McGuinness says decision to attend queen’s banquet of ‘tremendous significance’

Queen Elizabeth a ‘staunch supporter of peace process’, adds Deputy First Minister

Martin McGuinness shakes hands with Queen Elizabeth  in Belfast in 2012. Photograph: Paul Faith/PA

Martin McGuinness shakes hands with Queen Elizabeth in Belfast in 2012. Photograph: Paul Faith/PA


Sinn Féin Deputy First Minister Martin McGuinness has described his decision to attend a banquet for President Michael D Higgins hosted by Queen Elizabeth as of “tremendous significance”.

After considerable deliberation, Sinn Féin president Gerry Adams announced on Saturday that Mr McGuinness would attend the banquet at Windsor Castle tomorrow night, which also will be attended by First Minister Peter Robinson. “This decision by a confident republican leadership is in keeping with the transition that is ongoing within the island of Ireland and between Ireland, including the North, and Britain,” Mr Adams said.

“There is now a peaceful and democratic way to end the union and Partition. This is a work in progress and Sinn Féin accepts there is an onus on us to persuade our unionist neighbours that their interests are best served in a new, agreed Ireland,” he added.

Mr McGuinness said yesterday he was “conscious that this decision is significant and involves political and symbolic challenges for Irish republicans”. “However, my presence alongside Peter Robinson brings an all-island dimension to this historic event which, it is worth noting, has taken 93 years to happen,” he added.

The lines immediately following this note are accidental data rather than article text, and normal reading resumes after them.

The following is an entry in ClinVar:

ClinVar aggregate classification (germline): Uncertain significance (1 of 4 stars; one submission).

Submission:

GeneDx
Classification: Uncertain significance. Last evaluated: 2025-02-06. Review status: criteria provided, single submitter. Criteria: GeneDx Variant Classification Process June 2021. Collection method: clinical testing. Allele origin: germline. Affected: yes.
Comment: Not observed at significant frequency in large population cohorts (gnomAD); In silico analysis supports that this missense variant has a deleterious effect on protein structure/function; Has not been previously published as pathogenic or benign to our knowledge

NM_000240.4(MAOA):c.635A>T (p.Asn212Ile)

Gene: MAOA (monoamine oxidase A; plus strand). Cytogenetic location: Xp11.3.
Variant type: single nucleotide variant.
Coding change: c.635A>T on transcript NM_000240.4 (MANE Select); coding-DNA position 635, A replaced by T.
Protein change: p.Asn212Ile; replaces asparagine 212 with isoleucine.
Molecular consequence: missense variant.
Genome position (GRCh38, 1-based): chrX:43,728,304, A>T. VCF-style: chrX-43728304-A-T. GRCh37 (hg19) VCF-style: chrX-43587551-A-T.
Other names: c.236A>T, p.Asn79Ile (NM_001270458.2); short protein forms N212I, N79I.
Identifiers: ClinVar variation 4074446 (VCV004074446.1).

He said the decision was taken after widespread discussion with the broad Sinn Féin movement. He also told RTÉ’s This Week programme yesterday that the party’s officer board unanimously endorsed the decision. He said some republicans were nervous about the move and there was opposition from a minority, but all recognised he had a “duty and responsibility to represent all of the people”.

Mr McGuinness described Queen Elizabeth as a woman who had shown “leadership” in terms of achieving reconciliation and was a “staunch supporter” of the peace process.

“As the record of the peace process demonstrates, Irish republicans have always been prepared to take decisions and risks for peace and reconciliation,” he added. “I am an Irish republican. A united Ireland has been, and continues to be, the primary objective of my political life. I want to see an end to Partition and unity of the Irish people through a genuine process of reconciliation based on equality and tolerance.

“I want an Ireland in which one can be British or Irish and live in harmony and mutual respect with their neighbours,” he said. “There is now a peaceful and democratic way to achieve this.”

Taoiseach Enda Kenny welcomed Sinn Féin’s decision. “Martin McGuinness, as Deputy First Minister in the Assembly in Northern Ireland, has been very forthright and pragmatic in what he has been doing here,” he said on BBC’s Andrew Marr Show yesterday.

“I don’t see why he shouldn’t attend. This is all part of the building of relationships between the two countries and peoples on both sides of the divide. We’ve got to move on and not be blocked by the past,” Mr Kenny added.